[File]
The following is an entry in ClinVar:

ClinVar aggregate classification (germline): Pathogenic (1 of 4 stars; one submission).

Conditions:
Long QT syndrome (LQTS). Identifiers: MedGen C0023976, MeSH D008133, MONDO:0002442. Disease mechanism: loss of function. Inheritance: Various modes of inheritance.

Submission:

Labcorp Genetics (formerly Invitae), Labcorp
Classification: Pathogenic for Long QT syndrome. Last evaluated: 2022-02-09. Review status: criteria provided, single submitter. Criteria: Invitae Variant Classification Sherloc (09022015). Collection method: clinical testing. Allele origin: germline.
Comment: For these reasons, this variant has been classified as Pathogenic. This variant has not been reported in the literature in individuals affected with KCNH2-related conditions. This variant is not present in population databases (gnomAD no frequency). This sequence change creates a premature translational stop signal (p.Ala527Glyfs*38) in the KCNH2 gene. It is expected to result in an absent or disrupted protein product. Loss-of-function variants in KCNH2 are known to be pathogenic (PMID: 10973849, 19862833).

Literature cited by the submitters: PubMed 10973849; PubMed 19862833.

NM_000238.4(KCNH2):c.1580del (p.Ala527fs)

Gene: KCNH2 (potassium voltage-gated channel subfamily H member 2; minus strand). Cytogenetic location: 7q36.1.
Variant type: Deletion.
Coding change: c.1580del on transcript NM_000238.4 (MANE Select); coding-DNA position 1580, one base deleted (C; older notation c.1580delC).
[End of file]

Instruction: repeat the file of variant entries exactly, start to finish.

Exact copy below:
The following is an entry in ClinVar:

ClinVar aggregate classification (germline): Pathogenic (1 of 4 stars; one submission).

Conditions:
Long QT syndrome (LQTS). Identifiers: MedGen C0023976, MeSH D008133, MONDO:0002442. Disease mechanism: loss of function. Inheritance: Various modes of inheritance.

Submission:

Labcorp Genetics (formerly Invitae), Labcorp
Classification: Pathogenic for Long QT syndrome. Last evaluated: 2022-02-09. Review status: criteria provided, single submitter. Criteria: Invitae Variant Classification Sherloc (09022015). Collection method: clinical testing. Allele origin: germline.
Comment: For these reasons, this variant has been classified as Pathogenic. This variant has not been reported in the literature in individuals affected with KCNH2-related conditions. This variant is not present in population databases (gnomAD no frequency). This sequence change creates a premature translational stop signal (p.Ala527Glyfs*38) in the KCNH2 gene. It is expected to result in an absent or disrupted protein product. Loss-of-function variants in KCNH2 are known to be pathogenic (PMID: 10973849, 19862833).

Literature cited by the submitters: PubMed 10973849; PubMed 19862833.

NM_000238.4(KCNH2):c.1580del (p.Ala527fs)

Gene: KCNH2 (potassium voltage-gated channel subfamily H member 2; minus strand). Cytogenetic location: 7q36.1.
Variant type: Deletion.
Coding change: c.1580del on transcript NM_000238.4 (MANE Select); coding-DNA position 1580, one base deleted (C; older notation c.1580delC).